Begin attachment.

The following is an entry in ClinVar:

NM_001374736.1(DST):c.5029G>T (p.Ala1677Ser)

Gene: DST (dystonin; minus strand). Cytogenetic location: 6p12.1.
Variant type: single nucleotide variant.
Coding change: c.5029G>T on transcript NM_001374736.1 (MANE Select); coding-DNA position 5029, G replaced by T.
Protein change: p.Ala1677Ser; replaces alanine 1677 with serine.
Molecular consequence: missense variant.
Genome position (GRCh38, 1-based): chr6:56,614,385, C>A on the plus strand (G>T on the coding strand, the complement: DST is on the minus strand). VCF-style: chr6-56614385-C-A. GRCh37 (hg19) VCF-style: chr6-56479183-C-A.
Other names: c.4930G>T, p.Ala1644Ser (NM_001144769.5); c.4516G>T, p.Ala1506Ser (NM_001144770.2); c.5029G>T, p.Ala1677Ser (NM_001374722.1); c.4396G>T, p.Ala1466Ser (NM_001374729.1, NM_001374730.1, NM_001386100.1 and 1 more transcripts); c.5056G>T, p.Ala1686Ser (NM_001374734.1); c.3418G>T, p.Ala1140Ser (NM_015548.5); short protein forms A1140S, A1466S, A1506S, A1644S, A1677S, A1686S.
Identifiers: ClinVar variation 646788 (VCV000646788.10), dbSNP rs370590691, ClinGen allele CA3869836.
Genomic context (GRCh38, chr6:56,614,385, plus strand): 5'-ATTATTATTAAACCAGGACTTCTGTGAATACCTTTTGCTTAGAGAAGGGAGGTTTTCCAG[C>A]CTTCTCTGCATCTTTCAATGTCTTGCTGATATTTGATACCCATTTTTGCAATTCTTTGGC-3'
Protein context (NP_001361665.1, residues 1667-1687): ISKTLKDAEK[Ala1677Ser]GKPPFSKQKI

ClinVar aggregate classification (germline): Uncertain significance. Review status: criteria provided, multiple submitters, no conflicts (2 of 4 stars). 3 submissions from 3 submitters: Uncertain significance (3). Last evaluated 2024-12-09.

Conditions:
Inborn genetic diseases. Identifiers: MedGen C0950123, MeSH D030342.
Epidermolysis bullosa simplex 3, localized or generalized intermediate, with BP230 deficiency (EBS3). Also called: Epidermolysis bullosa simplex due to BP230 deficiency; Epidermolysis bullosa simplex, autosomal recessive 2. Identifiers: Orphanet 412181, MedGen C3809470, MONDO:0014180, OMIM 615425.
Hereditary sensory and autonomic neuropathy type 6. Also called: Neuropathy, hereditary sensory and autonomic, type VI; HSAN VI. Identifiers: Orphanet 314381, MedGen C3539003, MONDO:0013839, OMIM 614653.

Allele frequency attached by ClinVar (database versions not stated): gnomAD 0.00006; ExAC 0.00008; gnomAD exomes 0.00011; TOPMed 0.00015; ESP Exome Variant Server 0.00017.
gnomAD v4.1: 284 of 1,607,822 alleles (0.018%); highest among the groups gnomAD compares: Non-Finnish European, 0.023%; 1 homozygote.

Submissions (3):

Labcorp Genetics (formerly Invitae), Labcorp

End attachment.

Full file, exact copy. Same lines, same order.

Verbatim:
The following is an entry in ClinVar:

NM_001374736.1(DST):c.5029G>T (p.Ala1677Ser)

Gene: DST (dystonin; minus strand). Cytogenetic location: 6p12.1.
Variant type: single nucleotide variant.
Coding change: c.5029G>T on transcript NM_001374736.1 (MANE Select); coding-DNA position 5029, G replaced by T.
Protein change: p.Ala1677Ser; replaces alanine 1677 with serine.
Molecular consequence: missense variant.
Genome position (GRCh38, 1-based): chr6:56,614,385, C>A on the plus strand (G>T on the coding strand, the complement: DST is on the minus strand). VCF-style: chr6-56614385-C-A. GRCh37 (hg19) VCF-style: chr6-56479183-C-A.
Other names: c.4930G>T, p.Ala1644Ser (NM_001144769.5); c.4516G>T, p.Ala1506Ser (NM_001144770.2); c.5029G>T, p.Ala1677Ser (NM_001374722.1); c.4396G>T, p.Ala1466Ser (NM_001374729.1, NM_001374730.1, NM_001386100.1 and 1 more transcripts); c.5056G>T, p.Ala1686Ser (NM_001374734.1); c.3418G>T, p.Ala1140Ser (NM_015548.5); short protein forms A1140S, A1466S, A1506S, A1644S, A1677S, A1686S.
Identifiers: ClinVar variation 646788 (VCV000646788.10), dbSNP rs370590691, ClinGen allele CA3869836.
Genomic context (GRCh38, chr6:56,614,385, plus strand): 5'-ATTATTATTAAACCAGGACTTCTGTGAATACCTTTTGCTTAGAGAAGGGAGGTTTTCCAG[C>A]CTTCTCTGCATCTTTCAATGTCTTGCTGATATTTGATACCCATTTTTGCAATTCTTTGGC-3'
Protein context (NP_001361665.1, residues 1667-1687): ISKTLKDAEK[Ala1677Ser]GKPPFSKQKI

ClinVar aggregate classification (germline): Uncertain significance. Review status: criteria provided, multiple submitters, no conflicts (2 of 4 stars). 3 submissions from 3 submitters: Uncertain significance (3). Last evaluated 2024-12-09.

Conditions:
Inborn genetic diseases. Identifiers: MedGen C0950123, MeSH D030342.
Epidermolysis bullosa simplex 3, localized or generalized intermediate, with BP230 deficiency (EBS3). Also called: Epidermolysis bullosa simplex due to BP230 deficiency; Epidermolysis bullosa simplex, autosomal recessive 2. Identifiers: Orphanet 412181, MedGen C3809470, MONDO:0014180, OMIM 615425.
Hereditary sensory and autonomic neuropathy type 6. Also called: Neuropathy, hereditary sensory and autonomic, type VI; HSAN VI. Identifiers: Orphanet 314381, MedGen C3539003, MONDO:0013839, OMIM 614653.

Allele frequency attached by ClinVar (database versions not stated): gnomAD 0.00006; ExAC 0.00008; gnomAD exomes 0.00011; TOPMed 0.00015; ESP Exome Variant Server 0.00017.
gnomAD v4.1: 284 of 1,607,822 alleles (0.018%); highest among the groups gnomAD compares: Non-Finnish European, 0.023%; 1 homozygote.

Submissions (3):

Labcorp Genetics (formerly Invitae), Labcorp